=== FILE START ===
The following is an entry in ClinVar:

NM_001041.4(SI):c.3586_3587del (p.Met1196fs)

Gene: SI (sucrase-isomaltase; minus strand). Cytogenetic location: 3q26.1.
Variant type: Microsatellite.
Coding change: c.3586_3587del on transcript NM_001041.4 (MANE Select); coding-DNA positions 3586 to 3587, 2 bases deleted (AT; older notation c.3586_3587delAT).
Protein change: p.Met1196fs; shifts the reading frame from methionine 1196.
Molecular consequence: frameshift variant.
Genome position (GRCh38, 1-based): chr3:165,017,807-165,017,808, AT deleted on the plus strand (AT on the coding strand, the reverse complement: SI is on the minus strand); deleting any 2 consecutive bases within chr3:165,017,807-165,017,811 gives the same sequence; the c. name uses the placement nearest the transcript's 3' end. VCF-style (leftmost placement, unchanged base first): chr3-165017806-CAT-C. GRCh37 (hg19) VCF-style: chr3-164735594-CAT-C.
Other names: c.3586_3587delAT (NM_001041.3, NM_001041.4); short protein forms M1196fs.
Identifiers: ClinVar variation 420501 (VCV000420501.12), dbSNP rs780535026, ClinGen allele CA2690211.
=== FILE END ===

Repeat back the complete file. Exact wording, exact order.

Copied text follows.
The following is an entry in ClinVar:

NM_001041.4(SI):c.3586_3587del (p.Met1196fs)

Gene: SI (sucrase-isomaltase; minus strand). Cytogenetic location: 3q26.1.
Variant type: Microsatellite.
Coding change: c.3586_3587del on transcript NM_001041.4 (MANE Select); coding-DNA positions 3586 to 3587, 2 bases deleted (AT; older notation c.3586_3587delAT).
Protein change: p.Met1196fs; shifts the reading frame from methionine 1196.
Molecular consequence: frameshift variant.
Genome position (GRCh38, 1-based): chr3:165,017,807-165,017,808, AT deleted on the plus strand (AT on the coding strand, the reverse complement: SI is on the minus strand); deleting any 2 consecutive bases within chr3:165,017,807-165,017,811 gives the same sequence; the c. name uses the placement nearest the transcript's 3' end. VCF-style (leftmost placement, unchanged base first): chr3-165017806-CAT-C. GRCh37 (hg19) VCF-style: chr3-164735594-CAT-C.
Other names: c.3586_3587delAT (NM_001041.3, NM_001041.4); short protein forms M1196fs.
Identifiers: ClinVar variation 420501 (VCV000420501.12), dbSNP rs780535026, ClinGen allele CA2690211.